Keywords: Partnership, Global Delivery, Outsourcing, Offshoring, Software Development, Component Engineering, Manufacturing and Supply, ZEISS, Change Management, Tata Consultancy Services.
At the onset of the recent financial crisis, the Carl Zeiss Group initiated a group-wide framework agreement with Tata Consultancy Services (TCS) for engineering services to help reduce costs and support sustainable global business growth. The first step was for the company's various business units to identify which types of its work packages could be outsourced in any form.
The company's Semiconductor Manufacturing Technology business unit, for example, determined that it could outsource product development tasks. Industrial Metrology identified that it could outsource selected software development. The Microscopy division, in turn, determined that it could outsource complete development, manufacturing, and supply of an assembly group for microscopes intended for the Indian market.
The companies went through a mutual change process, resulting in learning and adaptation on both sides. Today, ZEISS either outsources or uses global delivery for certain product development tasks, some of its software development and testing, and development and manufacturing of specific components. ZEISS and TCS consider the cooperation to be very successful and TCS hopes to expand related activities in the future.
A Leading Optical and Optoelectronic Manufacturer
The Carl Zeiss Group is a privately owned group of companies offering optical and optoelectronic components and products as well as services for industrial, research, medical, and consumer markets. It has both technology-oriented business groups and business units representing various product ranges. The company invests 9 percent of turnover in innovation, and employs 10 percent of its personnel in R&D. ZEISS has some 30 production locations around the world. The Group's sales of over four billion euro yield over 10 percent EBIT.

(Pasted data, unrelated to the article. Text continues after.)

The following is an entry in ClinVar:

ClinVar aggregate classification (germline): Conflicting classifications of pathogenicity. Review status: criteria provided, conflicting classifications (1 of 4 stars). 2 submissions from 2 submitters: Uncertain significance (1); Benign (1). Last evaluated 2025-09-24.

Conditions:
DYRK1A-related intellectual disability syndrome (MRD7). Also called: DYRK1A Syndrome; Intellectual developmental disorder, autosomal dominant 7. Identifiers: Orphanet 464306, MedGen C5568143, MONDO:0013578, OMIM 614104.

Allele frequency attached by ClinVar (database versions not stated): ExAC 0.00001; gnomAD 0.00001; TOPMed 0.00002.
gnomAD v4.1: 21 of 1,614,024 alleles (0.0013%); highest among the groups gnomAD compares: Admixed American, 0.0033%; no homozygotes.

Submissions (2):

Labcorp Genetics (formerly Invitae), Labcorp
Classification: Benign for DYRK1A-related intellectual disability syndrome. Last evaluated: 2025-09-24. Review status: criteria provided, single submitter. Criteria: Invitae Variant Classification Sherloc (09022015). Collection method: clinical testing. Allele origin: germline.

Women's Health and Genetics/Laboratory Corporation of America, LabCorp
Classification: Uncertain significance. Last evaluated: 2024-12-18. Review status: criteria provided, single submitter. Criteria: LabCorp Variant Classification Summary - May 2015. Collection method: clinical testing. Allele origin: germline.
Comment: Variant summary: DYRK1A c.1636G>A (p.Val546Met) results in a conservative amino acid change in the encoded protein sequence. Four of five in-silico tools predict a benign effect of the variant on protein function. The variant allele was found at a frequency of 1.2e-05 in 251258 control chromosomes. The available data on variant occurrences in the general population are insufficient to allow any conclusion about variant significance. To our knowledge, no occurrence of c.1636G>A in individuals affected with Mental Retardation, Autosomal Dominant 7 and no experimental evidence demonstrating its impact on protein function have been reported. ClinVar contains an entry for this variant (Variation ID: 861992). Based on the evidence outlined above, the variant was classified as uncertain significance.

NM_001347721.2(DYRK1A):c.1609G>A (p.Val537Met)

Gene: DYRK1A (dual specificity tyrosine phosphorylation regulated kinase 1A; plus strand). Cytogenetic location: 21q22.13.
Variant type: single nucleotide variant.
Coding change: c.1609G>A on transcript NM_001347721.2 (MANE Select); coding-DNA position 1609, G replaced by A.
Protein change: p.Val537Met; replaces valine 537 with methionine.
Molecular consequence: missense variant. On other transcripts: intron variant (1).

As Dr. Ulf Lehmann, senior VP Global Supply Chain at ZEISS, explained to ARC Advisory Group, during the financial crisis year 2009, the company started investigating procurement categories could achieve cost or efficiency savings. The company determined that project and other engineering services was one of those categories. Based on this, it looked for a supplier in India that could provide these services. This was based both on the availability of appropriate resources in that country and because, strategically, an Indian supplier would fit well in the regional portfolio. Asia -- particularly India, China, and Southeast Asia -- represents an increasingly important market for the company and it understood that for ZEISS to grow in Asian markets, it required the dedicated engineering support of local experts.
ZEISS selected Tata Consultancy Services to provide the needed services. The two companies signed a framework agreement in September 2009.
Optimizing Outsourcing Decisions
ZEISS realized that to increase efficiency, it would have to carefully design outsourcing packages. It determined that some work could be outsourced domestically, but not transferred to global delivery. Work considered for outsourcing does not require critical competencies or intellectual property, but may need local resources and intense cooperation. Work considered suitable for global delivery can be done in a more independent manner, requiring less regular interactions. Shortly after signing the framework agreement, the company initiated a "make-or-buy" analysis on clusters of activities.
Outsourcing Product Development
Based on this analysis, it determined that certain product development activities could be considered for outsourcing; some even for global delivery. In 2011, the company worked with TCS to establish a dedicated product development team.
Software and Component Sourcing
After the global economic crisis, the need for outsourcing diminished. However, ZEISS still wanted to outsource some software development to free up key development resources. In 2012, it initiated a software development project with TCS that involved a total of thirty software engineers. TCS currently develops code for software testing. Dr. Frank Stietz of ZEISS expressed satisfaction with the cooperation and looks forward to upcoming milestones at which time new code will be delivered.